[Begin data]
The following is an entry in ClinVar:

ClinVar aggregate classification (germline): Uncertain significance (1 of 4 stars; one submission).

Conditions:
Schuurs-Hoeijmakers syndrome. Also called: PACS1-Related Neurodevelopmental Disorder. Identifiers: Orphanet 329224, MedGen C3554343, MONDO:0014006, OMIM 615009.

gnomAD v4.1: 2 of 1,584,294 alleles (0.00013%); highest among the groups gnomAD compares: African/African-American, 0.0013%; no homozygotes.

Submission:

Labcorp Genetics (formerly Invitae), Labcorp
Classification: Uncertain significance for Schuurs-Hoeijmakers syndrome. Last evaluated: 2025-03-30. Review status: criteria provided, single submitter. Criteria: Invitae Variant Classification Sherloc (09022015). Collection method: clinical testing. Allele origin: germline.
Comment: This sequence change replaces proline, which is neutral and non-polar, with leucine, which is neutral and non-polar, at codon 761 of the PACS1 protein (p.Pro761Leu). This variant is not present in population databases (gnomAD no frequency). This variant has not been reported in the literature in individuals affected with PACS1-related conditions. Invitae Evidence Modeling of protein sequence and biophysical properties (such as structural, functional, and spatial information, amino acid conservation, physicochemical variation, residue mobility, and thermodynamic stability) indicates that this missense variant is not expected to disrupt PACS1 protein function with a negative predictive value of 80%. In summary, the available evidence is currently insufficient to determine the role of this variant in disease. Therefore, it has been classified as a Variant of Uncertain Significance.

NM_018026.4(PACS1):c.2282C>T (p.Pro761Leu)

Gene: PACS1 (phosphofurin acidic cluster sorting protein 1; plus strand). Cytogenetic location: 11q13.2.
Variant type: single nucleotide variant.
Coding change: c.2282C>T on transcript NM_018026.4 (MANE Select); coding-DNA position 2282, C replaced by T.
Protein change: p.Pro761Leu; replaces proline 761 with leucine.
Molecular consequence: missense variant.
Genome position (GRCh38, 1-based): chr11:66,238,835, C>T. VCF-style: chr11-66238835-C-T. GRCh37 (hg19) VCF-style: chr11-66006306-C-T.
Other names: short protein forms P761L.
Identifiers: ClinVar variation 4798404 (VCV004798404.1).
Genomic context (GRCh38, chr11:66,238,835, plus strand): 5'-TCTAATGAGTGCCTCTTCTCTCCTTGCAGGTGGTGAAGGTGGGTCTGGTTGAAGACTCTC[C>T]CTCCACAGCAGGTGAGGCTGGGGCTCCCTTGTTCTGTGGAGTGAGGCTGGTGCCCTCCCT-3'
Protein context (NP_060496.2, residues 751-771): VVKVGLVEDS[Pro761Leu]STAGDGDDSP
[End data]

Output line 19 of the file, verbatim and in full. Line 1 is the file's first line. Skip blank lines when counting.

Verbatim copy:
Genomic context (GRCh38, chr11:66,238,835, plus strand): 5'-TCTAATGAGTGCCTCTTCTCTCCTTGCAGGTGGTGAAGGTGGGTCTGGTTGAAGACTCTC[C>T]CTCCACAGCAGGTGAGGCTGGGGCTCCCTTGTTCTGTGGAGTGAGGCTGGTGCCCTCCCT-3'